Every once in a while, you hear the story of a top-tier football player who has all the potential in the world ahead of him when his whole world seems to crash down around him. BYU quarterback Taysom Hill was easily one of the most talked about quarterbacks in the country before a broken ankle put him out for the rest of the season last year.
He now knows the costs of playing football and he has already begun planning for the future ahead.
USA TODAY did a feature story on the Cougar shot-caller where he talked about his future after football, whether that be in one year or twenty. He knows that his chances of being an elite starting quarterback in the NFL are slim to none right now, but he has already got a future for himself in the most unlikely of places.
Following his injury against Utah State last season, Hill took a long look at his career and where it might be headed. He then took a serious interest in his studies following near-hour long phone conversation with Michigan head coach Jim Harbaugh.
Hill, a finance major at BYU’s Marriott School of Management, got an internship with a venture capital firm and that is where his future has shaped into what he sees it being.
“I was born and raised in Pocatello, Idaho,” Hill said. “I had no idea what went on on Wall Street, and then I started to see all these things and see the opportunities and I loved it. It filled the void of not being able to complete and play and all those things, but I was also able to progress in other areas of my life. The NFL, that’s my No. 1 goal. That’s what I want to do. But I’ve also had two season-ending injuries. I’m not stupid. I know things can change like that, and I don’t want to have something like that happen and not have anything (else).”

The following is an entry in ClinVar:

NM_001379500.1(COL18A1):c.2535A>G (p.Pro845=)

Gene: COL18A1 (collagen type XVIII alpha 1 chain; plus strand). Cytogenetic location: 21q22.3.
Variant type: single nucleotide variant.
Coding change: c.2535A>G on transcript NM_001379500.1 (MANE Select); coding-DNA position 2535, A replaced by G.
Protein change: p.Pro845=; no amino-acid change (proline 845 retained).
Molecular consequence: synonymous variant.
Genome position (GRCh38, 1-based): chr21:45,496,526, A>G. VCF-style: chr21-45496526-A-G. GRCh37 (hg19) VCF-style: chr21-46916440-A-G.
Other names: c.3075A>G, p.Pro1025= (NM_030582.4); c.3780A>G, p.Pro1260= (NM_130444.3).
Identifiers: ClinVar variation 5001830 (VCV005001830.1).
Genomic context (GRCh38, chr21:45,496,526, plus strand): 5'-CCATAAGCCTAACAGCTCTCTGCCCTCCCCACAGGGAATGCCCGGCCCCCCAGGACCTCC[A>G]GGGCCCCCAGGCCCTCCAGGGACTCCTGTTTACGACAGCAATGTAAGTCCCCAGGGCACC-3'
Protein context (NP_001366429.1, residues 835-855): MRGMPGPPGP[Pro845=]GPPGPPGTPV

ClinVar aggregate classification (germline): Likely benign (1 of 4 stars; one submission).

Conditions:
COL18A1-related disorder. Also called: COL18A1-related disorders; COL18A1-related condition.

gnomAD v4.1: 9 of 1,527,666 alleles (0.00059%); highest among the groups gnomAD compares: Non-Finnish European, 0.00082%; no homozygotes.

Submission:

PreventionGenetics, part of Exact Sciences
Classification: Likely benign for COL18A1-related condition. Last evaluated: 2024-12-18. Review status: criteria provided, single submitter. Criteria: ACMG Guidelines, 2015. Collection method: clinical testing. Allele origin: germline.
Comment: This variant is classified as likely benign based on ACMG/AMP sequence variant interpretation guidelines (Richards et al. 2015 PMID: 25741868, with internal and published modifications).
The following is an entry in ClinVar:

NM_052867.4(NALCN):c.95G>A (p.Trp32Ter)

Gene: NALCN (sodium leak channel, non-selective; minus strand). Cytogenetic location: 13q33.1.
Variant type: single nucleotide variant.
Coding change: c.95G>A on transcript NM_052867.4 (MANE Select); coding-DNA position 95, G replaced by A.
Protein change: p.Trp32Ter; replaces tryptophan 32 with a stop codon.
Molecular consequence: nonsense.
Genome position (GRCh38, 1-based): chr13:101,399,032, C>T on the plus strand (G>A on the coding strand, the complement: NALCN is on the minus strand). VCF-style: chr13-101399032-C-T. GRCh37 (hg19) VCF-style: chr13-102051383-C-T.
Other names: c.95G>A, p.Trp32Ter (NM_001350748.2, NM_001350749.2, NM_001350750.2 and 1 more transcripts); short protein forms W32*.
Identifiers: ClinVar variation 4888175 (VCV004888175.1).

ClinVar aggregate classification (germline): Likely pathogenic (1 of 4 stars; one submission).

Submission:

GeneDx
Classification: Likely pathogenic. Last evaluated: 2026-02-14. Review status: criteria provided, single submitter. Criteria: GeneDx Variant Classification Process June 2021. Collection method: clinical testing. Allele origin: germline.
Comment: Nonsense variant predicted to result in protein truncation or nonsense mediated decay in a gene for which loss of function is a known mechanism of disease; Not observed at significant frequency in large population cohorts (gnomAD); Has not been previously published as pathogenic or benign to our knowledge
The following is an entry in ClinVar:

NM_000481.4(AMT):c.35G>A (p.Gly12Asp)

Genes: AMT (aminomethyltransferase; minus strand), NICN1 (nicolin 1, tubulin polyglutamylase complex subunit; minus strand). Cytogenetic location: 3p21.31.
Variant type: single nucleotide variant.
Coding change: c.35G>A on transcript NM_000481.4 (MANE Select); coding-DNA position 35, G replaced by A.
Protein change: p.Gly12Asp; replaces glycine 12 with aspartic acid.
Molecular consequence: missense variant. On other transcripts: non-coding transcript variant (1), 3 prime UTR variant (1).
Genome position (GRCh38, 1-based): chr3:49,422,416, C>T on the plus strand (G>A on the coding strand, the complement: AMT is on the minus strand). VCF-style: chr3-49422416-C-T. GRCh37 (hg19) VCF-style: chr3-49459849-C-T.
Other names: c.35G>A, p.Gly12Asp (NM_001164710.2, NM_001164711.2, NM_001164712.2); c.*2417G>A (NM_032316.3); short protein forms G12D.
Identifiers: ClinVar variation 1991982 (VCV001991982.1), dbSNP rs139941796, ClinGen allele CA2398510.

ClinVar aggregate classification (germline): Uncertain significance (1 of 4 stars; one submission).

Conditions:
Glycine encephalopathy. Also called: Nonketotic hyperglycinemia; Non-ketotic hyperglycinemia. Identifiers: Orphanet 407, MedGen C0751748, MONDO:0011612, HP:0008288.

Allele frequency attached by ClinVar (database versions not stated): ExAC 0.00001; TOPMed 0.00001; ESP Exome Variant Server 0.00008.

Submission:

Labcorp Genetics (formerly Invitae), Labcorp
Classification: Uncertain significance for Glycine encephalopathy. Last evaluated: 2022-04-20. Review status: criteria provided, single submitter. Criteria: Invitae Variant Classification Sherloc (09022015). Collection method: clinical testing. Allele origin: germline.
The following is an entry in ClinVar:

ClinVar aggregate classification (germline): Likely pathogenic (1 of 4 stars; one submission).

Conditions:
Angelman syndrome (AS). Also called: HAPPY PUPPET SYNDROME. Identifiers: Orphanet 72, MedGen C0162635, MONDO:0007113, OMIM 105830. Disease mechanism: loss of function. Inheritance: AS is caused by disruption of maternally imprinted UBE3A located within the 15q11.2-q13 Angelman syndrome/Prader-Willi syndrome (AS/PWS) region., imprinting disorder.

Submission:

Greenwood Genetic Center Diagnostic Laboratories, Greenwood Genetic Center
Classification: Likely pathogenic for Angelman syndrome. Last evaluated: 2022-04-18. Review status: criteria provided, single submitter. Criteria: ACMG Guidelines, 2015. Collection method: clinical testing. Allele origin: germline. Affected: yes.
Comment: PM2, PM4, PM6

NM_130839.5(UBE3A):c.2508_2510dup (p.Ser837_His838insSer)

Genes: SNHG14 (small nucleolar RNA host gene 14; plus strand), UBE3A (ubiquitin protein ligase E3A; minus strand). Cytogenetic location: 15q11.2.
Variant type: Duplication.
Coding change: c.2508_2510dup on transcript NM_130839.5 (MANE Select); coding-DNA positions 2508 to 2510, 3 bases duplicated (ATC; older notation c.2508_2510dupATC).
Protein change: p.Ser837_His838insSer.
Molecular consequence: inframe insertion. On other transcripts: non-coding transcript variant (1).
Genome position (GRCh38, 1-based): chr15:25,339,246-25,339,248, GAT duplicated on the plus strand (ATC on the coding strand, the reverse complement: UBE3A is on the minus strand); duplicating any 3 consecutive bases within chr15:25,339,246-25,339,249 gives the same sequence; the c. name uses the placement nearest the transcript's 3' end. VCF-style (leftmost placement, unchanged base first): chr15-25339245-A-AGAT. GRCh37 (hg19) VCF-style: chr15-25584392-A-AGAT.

During his time with Pelion Venture Partners, he showed a much larger interest than the regular intern. He didn’t want to just be getting coffee or picking up dry-cleaning. He was in meetings every single day, watching and learning from the very best.
One of the firm’s senior associates, Ben Lambert, truly believes in Hill’s calling on Wall Street.
“If he’s getting drafted in the sixth or seventh round and he has a job opportunity to go work for Goldman Sachs in New York or San Francisco, it’d be very tough for me to say he should go play pro football,” said Lambert, a BYU alum. “He’ll make a lot more money not only in the long run but probably in the short- to medium-term. Save your body, save your head and go do this. I think he’ll be happier, his family will be happier and long-term it will be better for him. That said, he’s just one freaking good season away from being potentially the No. 1 quarterback drafted. If that’s the case, game on.”
But don’t let his desire to hit Wall Street fool you. Hill can flat out play football. Prior to his injury last season, he was considered a top player in the country and was in the thick of the Heisman Trophy race.
Hill had some great games before his injury last year as he adapted well to the change in offensive style. He started off the year hot running for ninety-nine yards against UConn and Texas, 160 against Houston and seventy-two against Virginia. He was also dangerous in the passing game, completing sixty-seven percent of his throws with just three interceptions in 132 attempts.
If Hill were to get drafted early in the NFL Draft, it’s likely that he would continue his athletic career and likely pursue his Wall Street life afterwards. He wouldn’t be the first athlete to do so. John Layfield, also known as former WWE superstar and current commentator JBL, has gone on to have a terrific career in the stock market and politics, all while being a former Tag Team and World Champion.
Hill and the Cougars open the 2015 season on the road against Nebraska on September 5. Right now, Hill is looking to be the most “money” player in college football.
Move over, Johnny Football.
*Featured Photo (above) credit to USA TODAY Sports